Eugene and Tara have been bonding since they met, but they are close enough now that he makes the confession about the bus to her before his larger confession. What's special between them?
JM: Eugene and Tara have a special friendship because, in a sense, they both feel like outsiders. Her entrance into the group was with The Governor's camp. Eugene feels like a social outsider because that's just who he is. He kind of feels like she's someone he can actually talk to, you know? She asked him on the bus if everything is alright. He says, "I keep thinking about that preacher and what he did." He's not talking about the atrocity of locking the parishioners outside of the church. He's talking about [Gabriel's] admission of what he did.
The closer they get to D.C., [his lie] is just weighing on him more and more and more. When he starts telling her all this stuff at the bookstore, he's dipping his toe in the water, he's taking the temperature. The fact that the preacher made his admission and was still allowed to stick around, that they didn't kill him or banish him, Eugene's kind of thinking, "OK, if it gets to the point where I do have to admit everything, hopefully I can still be a part of the group." He admits it to her because she's a friend.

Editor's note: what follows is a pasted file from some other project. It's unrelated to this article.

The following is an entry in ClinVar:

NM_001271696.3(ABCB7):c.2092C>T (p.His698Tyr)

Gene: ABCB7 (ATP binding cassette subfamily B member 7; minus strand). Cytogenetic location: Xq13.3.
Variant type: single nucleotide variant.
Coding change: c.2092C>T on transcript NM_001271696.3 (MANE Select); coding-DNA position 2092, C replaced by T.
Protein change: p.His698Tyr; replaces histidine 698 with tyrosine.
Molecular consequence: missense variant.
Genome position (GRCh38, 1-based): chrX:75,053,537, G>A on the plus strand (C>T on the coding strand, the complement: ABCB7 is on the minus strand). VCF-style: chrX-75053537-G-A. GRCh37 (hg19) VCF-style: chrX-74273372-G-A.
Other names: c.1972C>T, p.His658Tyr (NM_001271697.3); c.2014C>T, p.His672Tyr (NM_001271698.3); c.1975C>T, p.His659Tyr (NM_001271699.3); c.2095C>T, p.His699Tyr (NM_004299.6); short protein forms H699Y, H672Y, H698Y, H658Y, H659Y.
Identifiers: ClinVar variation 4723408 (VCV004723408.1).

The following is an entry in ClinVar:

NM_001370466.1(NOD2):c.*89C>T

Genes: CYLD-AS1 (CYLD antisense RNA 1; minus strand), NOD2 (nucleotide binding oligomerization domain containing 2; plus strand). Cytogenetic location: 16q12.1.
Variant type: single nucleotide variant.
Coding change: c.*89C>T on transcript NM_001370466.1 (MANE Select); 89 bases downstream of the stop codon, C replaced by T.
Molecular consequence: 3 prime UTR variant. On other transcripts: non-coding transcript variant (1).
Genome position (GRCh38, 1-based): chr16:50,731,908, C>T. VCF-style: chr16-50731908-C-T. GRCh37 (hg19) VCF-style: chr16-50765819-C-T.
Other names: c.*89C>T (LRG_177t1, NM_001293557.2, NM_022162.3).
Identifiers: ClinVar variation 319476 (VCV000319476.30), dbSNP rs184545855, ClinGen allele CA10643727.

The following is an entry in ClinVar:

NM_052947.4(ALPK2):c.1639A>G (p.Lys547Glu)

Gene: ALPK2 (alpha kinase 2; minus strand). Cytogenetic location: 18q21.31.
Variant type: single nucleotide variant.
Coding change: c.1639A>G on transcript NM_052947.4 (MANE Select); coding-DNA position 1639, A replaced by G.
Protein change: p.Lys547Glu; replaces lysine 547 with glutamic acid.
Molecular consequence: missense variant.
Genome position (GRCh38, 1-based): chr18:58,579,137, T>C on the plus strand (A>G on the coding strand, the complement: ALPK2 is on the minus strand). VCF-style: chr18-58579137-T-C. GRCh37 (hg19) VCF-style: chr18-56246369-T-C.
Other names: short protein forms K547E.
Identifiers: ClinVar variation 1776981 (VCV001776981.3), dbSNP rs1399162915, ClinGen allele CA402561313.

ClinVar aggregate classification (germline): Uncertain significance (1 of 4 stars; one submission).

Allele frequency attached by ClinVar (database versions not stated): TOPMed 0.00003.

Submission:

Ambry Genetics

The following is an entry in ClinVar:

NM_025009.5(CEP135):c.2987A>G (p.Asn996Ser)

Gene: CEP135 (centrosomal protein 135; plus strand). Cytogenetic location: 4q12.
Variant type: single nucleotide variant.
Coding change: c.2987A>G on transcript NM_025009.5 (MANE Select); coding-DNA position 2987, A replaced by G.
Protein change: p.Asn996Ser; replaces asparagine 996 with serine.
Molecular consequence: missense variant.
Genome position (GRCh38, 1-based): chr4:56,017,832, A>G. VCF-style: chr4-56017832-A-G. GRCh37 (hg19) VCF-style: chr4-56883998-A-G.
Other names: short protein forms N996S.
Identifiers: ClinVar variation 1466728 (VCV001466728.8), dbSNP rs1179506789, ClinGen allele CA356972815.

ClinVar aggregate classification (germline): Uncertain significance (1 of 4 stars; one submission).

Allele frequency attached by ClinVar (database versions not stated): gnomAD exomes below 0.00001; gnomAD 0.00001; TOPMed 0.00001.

Alanna Masterson: I think when she learns he sabotaged the bus… she wants him to know that it's OK, you can move forward from your mistakes if you just don't do them again. Even though they're very different, I think she understands where he's coming from. She wants to give him a chance. Obviously, that doesn't go as planned. She finds out he isn't a scientist, and he has no idea what he's talking about, and that changes the stakes of their friendship greatly.